If I had voted, I would have voted “yes” in favor of repealing the gay marriage law.  But my reasons for doing so would probably have been very different from many of the people who voted “yes” on 1, and probably would have been misconstrued by people who voted “no” on 1.  The reason I would have voted against it based on my view of how changes in laws should occur, and not on a moral objection to gay marriage.  A lot of people would say that civil rights trumps the rights of citizens to vote on a matter and that the legislatures and judges should make the necessary changes.  While I’m sure there are some instances where I would be okay with that (abolition of slavery for example), for the most part I believe that most of those changes are better for society as a whole when the voting public has a direct say in the matter.  While it may disappoint me, I can live with something I believe in being voted down, because, ultimately, the democratic process prevailed and the voice of the voter was heard. 

Too many times, I think proactive legislation and activism in the judicial system has a negative side effect when laws are enacted on issues that are incredibly divisive.  Two examples that come to my mind are the laws passed in the 60s during the civil rights movement and Roe v. Wade.  Not to argue for or against the merits of those, especially the civil rights because those should have always been in place when slavery was abolished, but I don’t think there is any denying that the enactment of laws and the way those laws were carried out cause some resentment among between both sides.  Think of how heated things got with forced busing.  Look at the venom that is spewed by people outside of abortion clinics.  Again, not to argue for or against the merits of either side, but if those same laws were put in place through a vote they would carry more weight because a major part of the opposition’s argument would be invalidated. 

            So the reason I would have voted yes is because I did not agree with the state legislating this decision without the direct input of the Maine voters.  I realize this may be too idealistic, because there are plenty of people out there who oppose gay marriage simply because it has to do with gay people.  And I also don’t have a clear cut standard of what issues should or should not be decided by voters vs. congress, I can only promise that it is not wholly arbitrary.  On the flip side, I am dead set against the Defense of Marriage Act as a constitutional amendment because I don’t believe it belongs there.  I suppose my rule of thumb would be to leave things up to the voting public as much as possible, erring in that direction, and leave the rest up to the state and federal government.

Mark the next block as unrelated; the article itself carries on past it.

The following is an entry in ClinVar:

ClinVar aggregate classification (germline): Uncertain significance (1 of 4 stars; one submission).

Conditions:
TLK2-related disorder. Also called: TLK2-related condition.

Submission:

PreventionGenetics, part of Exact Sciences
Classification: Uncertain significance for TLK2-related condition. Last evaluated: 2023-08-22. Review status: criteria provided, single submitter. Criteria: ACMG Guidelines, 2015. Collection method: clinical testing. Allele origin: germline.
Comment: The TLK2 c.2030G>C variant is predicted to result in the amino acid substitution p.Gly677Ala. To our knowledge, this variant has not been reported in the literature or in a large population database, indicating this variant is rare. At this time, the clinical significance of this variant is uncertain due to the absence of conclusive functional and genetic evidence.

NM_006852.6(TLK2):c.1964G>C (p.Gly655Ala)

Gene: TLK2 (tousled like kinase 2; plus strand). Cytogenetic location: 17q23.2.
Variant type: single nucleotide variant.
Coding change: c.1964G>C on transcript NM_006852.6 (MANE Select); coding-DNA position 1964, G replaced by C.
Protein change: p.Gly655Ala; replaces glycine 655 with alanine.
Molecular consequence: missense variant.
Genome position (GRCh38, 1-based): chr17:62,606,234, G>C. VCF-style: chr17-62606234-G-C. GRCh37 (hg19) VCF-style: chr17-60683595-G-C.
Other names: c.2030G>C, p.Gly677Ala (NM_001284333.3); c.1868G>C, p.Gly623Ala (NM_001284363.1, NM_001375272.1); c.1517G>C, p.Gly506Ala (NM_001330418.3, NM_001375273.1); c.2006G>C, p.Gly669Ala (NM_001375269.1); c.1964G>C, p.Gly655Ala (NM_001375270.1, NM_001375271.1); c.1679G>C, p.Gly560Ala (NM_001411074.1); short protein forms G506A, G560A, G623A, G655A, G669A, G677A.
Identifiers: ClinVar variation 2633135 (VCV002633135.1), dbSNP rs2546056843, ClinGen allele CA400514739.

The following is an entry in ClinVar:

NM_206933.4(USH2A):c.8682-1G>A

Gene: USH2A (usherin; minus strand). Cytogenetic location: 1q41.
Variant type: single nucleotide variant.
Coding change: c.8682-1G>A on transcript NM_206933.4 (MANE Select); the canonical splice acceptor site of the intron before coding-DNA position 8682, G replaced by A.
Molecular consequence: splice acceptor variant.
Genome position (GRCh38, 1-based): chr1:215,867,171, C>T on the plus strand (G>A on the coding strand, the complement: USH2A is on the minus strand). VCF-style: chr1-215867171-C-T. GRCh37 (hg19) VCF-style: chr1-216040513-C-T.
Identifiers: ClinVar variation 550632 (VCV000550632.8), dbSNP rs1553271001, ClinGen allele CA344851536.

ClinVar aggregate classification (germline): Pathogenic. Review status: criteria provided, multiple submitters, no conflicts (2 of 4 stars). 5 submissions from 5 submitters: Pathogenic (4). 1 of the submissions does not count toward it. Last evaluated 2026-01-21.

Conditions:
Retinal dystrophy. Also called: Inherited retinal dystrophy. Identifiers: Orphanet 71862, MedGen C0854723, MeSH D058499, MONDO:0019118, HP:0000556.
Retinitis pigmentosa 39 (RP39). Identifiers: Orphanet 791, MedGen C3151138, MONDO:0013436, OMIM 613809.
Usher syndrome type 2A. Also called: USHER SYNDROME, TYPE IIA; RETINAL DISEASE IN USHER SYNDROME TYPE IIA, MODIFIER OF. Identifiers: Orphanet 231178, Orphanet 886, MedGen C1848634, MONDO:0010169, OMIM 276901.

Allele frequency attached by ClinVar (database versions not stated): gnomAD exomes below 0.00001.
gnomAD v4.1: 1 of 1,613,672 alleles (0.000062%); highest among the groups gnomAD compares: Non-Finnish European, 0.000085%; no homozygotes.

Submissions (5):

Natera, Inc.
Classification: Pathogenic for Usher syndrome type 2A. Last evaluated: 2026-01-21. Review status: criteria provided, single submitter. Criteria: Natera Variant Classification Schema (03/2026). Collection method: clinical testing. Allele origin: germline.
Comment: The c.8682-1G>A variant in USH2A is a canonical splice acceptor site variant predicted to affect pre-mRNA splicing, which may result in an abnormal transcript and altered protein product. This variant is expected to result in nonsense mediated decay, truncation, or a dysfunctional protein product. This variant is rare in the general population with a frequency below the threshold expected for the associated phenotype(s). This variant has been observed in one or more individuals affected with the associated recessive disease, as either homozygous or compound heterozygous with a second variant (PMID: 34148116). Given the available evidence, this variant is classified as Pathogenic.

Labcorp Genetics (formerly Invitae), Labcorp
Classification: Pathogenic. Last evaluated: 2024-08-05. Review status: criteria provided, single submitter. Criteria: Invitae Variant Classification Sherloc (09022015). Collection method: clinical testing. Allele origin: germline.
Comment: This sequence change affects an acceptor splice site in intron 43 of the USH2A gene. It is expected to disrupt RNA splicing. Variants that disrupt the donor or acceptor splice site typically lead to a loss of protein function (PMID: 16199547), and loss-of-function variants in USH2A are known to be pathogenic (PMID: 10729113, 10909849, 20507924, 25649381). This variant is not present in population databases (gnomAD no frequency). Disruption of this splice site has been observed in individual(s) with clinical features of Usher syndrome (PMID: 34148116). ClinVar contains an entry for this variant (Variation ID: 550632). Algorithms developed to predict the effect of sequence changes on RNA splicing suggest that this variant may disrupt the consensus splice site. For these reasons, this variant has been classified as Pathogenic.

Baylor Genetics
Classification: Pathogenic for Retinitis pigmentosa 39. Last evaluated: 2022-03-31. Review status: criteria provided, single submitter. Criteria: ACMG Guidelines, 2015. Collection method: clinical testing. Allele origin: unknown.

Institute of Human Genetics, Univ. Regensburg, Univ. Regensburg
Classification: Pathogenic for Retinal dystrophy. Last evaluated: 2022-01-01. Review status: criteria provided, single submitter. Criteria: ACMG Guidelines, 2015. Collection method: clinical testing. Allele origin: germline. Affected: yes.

People of faith have a balancing act that they need to maintain between being governed by God and by the laws of the country in which they live.  I think for a lot of people, that balance is out of whack.  As a Christian, my life is governed by my relationship with God.  The decisions I make and the things I do are to be informed by that relationship.  At the same, time, because I live in a democratic society that adheres to no state sponsored religion, I have to accept that not everyone else in this democracy subscribes to the same beliefs and viewpoints that I have.  They may have a different faith that informs their life differently than mine.  They may have no faith.  Because of that, I cannot expect such a diverse democratic society, like the melting pot that is the United States, to govern based solely on my set of beliefs.  That is completely unreasonable.  I believe too many Christians make the mistaken assumption that this country should be governed by their Christian beliefs.  But we do not live in a theocracy.  Democracy strives to fairly represent all people living underneath its banner.  A Christian simply cannot expect a non-Christian person to live by Christian standards.  The way you function in a democratic society may be informed by your faith, but it is unreasonable to expect everyone around you to also follow suit.  Because of this, I resign myself to the fact that sometimes things are going to happen in my country that I disagree with.